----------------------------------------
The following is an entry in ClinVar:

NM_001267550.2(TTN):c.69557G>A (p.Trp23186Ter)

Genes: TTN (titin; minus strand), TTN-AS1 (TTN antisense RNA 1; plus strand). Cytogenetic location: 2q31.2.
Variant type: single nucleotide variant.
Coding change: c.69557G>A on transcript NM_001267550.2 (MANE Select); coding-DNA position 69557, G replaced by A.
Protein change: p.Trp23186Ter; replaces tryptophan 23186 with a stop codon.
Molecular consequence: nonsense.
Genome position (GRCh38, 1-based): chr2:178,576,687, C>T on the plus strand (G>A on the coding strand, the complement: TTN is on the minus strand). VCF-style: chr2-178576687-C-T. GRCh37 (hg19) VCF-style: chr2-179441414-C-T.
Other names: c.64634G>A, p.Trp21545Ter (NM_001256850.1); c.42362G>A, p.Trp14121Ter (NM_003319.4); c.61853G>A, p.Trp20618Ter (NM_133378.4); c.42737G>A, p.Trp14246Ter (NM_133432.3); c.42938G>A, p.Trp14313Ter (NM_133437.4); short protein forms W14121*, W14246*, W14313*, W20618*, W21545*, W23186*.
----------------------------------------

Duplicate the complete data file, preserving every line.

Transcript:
The following is an entry in ClinVar:

NM_001267550.2(TTN):c.69557G>A (p.Trp23186Ter)

Genes: TTN (titin; minus strand), TTN-AS1 (TTN antisense RNA 1; plus strand). Cytogenetic location: 2q31.2.
Variant type: single nucleotide variant.
Coding change: c.69557G>A on transcript NM_001267550.2 (MANE Select); coding-DNA position 69557, G replaced by A.
Protein change: p.Trp23186Ter; replaces tryptophan 23186 with a stop codon.
Molecular consequence: nonsense.
Genome position (GRCh38, 1-based): chr2:178,576,687, C>T on the plus strand (G>A on the coding strand, the complement: TTN is on the minus strand). VCF-style: chr2-178576687-C-T. GRCh37 (hg19) VCF-style: chr2-179441414-C-T.
Other names: c.64634G>A, p.Trp21545Ter (NM_001256850.1); c.42362G>A, p.Trp14121Ter (NM_003319.4); c.61853G>A, p.Trp20618Ter (NM_133378.4); c.42737G>A, p.Trp14246Ter (NM_133432.3); c.42938G>A, p.Trp14313Ter (NM_133437.4); short protein forms W14121*, W14246*, W14313*, W20618*, W21545*, W23186*.